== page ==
Subtitling to support
an inclusive society

More than 51 million Europeans suffer from partial or complete loss of hearing. The European Parliament has initiated legislation that will force all public broadcasters to insert subtitles into all their programs, step by step.

The initial plan back in 2003 was to have all public broadcasters’ content subtitled by 2020. We are not even close, but great progress is being made due to new available technologies.

It makes commercial
sense to offer subtitles

About 20% of all viewers use same language closed captioning, and 80% of these viewers are not deaf or hard of hearing. As this percentage is expected to rise, it is not only an obligation for public broadcasters to increase the percentage of programs being ubtitled.
It also makes commercial sense for commercial broadcasters and on-demand providers.

Subtitling is a slow and
expensive manual process

The traditional workflow for same language closed captioning is a laborious process. It consists of several steps. First step is for transcribers to view and listen to content and to translate what they hear into written form. The next step is for a trained language expert to correct spelling mistakes and make improvements. The last step is spotting, the process of timecoding the sentences and
making them fit, following several spotting rules. In Western Europe one processed subtitling minute costs about 8 euro.

Making the process
60 to 80 percent more
efficient and cheaper

This way of working is a thing of the past. Our Subtitling Platform has made the process, depending where you are, 60% to 80% more efficient and more affordable, by using smart Natural Language Processing / Artificial Intelligence technology. Using this technology eliminates two out of the three steps of the traditional subtitling process.

Eliminating the manual
transcription process

Our speech to text AI technology “listens” to your content and automatically transcribes into written word what it hears. The model has been trained to understands 31 languages, and transcribes whole tv shows in seconds to a maximum of a few minutes.

Human intervention
still needed

The technology is not perfect. The Platform makes mistakes, especially with names or when there is a lot of background noise.
There is an error margin of maximum 5%, and you will still need your language expert to check what has been written and make some corrections. The platform itself will point out to your experts what is likely wrong, saving you time to make the necessary improvements. The 5% error margin can be further reduced by “teaching” the platform names of public figures.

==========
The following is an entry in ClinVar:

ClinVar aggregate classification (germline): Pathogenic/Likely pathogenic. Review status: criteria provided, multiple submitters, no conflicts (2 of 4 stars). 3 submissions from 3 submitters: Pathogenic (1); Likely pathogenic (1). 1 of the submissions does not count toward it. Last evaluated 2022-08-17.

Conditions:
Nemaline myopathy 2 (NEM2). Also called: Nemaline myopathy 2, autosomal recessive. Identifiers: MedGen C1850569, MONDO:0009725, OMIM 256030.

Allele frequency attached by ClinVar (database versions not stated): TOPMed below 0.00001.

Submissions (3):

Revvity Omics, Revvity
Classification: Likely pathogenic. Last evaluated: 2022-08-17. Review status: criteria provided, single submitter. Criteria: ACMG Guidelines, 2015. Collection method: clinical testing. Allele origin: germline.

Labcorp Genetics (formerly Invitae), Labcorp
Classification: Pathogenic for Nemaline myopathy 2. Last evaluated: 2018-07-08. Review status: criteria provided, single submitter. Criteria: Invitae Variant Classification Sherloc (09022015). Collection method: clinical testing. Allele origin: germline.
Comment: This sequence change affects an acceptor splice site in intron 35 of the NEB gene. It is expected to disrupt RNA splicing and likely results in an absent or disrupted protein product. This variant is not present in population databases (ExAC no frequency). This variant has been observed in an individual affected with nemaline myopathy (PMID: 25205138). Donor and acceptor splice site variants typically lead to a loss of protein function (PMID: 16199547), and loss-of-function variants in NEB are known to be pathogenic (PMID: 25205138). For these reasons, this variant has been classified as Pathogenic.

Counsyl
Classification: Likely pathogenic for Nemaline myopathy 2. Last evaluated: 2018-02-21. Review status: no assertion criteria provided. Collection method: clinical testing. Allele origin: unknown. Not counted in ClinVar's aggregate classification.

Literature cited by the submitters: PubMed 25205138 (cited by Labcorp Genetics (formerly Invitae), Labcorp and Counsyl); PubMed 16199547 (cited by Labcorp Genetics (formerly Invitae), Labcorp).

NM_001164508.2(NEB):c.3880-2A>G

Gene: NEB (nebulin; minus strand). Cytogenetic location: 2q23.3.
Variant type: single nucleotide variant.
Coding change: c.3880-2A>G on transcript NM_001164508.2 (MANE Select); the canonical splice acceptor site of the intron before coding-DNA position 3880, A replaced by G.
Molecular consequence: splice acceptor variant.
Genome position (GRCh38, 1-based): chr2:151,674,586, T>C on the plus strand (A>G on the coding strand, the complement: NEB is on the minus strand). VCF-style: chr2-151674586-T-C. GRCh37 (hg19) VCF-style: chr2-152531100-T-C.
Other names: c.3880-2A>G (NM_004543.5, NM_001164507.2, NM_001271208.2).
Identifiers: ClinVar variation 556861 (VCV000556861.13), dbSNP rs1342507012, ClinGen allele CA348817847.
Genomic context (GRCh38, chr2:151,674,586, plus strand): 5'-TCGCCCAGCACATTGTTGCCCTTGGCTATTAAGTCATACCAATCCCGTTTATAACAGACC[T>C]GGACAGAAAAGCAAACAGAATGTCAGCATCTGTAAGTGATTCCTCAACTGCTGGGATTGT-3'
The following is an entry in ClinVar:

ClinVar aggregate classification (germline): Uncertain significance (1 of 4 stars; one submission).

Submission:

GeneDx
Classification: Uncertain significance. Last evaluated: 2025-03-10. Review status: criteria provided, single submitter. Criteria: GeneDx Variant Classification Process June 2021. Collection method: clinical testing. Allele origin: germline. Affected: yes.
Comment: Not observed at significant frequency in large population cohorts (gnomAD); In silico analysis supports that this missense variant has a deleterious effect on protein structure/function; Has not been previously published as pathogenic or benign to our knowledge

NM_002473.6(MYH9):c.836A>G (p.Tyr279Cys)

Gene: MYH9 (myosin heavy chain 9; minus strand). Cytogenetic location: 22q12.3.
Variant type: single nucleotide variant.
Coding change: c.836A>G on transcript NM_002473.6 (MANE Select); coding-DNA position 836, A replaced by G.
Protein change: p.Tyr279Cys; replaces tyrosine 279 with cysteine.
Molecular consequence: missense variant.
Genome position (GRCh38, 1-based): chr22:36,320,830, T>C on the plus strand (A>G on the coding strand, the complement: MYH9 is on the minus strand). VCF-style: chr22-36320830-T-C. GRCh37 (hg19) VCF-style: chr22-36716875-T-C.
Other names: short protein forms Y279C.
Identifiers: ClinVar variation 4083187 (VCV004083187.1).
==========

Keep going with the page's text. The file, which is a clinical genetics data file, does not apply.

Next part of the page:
Eliminating the manual
spotting process

The subtitling platform will also automate the process of spotting. It uses your specific spotting rules to do so: how long should sentences be, may the next sentence appear during a shot cut and any other spotting rule you may have. The automated spotting process is extremely accurate; it detects exactly when an actor starts a new sentence, and closed captioning uses this timecode.

Advantages of ai generated
closed captioning

Eliminating transcription and spotting, but keeping in place human intervention is exactly what automation should do. Slow, repetitive and time-consuming processes are removed in favor of more quality control. Using our platform will save you 60% to 80% of the costs per processed minute. Existing staff can be easily retrained from being a transcriber or a spotter to doing quality control. Enabling you to use closed captioning for an even higher percentage of your content, at substantially lower costs.

AI for subtitling
of foreign languages

Our subtitling platform is not limited to same language. Once foreign language content is transcribed and checked, we can use AI driven translation to translate foreign subtitles into your own language. Although with subtitling there is also an error margin, the results are still remarkably good and will definitely save you even more budget compared to translation services.